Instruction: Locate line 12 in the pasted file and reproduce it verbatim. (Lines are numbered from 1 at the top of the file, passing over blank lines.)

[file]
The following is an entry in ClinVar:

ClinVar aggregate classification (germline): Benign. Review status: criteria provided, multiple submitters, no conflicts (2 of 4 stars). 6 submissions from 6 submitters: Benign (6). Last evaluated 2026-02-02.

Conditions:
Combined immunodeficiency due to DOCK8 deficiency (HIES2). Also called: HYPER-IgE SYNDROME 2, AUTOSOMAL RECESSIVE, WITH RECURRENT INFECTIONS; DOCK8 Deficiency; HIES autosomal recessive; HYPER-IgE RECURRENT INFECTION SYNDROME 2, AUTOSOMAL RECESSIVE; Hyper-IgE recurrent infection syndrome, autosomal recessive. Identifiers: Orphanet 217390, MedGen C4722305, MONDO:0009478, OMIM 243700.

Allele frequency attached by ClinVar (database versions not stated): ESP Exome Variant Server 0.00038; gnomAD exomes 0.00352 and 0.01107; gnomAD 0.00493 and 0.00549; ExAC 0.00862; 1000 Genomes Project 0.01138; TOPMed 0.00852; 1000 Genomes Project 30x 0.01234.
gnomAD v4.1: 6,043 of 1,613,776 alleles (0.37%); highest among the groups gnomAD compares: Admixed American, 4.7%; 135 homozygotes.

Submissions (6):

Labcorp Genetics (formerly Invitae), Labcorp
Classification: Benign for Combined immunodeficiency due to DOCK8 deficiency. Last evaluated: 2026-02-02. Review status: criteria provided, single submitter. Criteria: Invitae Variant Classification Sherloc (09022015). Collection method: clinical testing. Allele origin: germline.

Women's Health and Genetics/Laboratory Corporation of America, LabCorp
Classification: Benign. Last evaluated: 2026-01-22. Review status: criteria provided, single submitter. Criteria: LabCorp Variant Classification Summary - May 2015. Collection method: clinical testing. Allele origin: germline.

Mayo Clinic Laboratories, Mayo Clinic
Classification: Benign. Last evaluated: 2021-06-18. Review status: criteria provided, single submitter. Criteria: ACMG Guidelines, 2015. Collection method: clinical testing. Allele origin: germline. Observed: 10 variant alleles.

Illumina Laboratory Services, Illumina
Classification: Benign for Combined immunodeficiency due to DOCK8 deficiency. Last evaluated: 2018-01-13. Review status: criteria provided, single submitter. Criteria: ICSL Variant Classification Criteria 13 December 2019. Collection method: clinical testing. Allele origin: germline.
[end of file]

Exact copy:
Mayo Clinic Laboratories, Mayo Clinic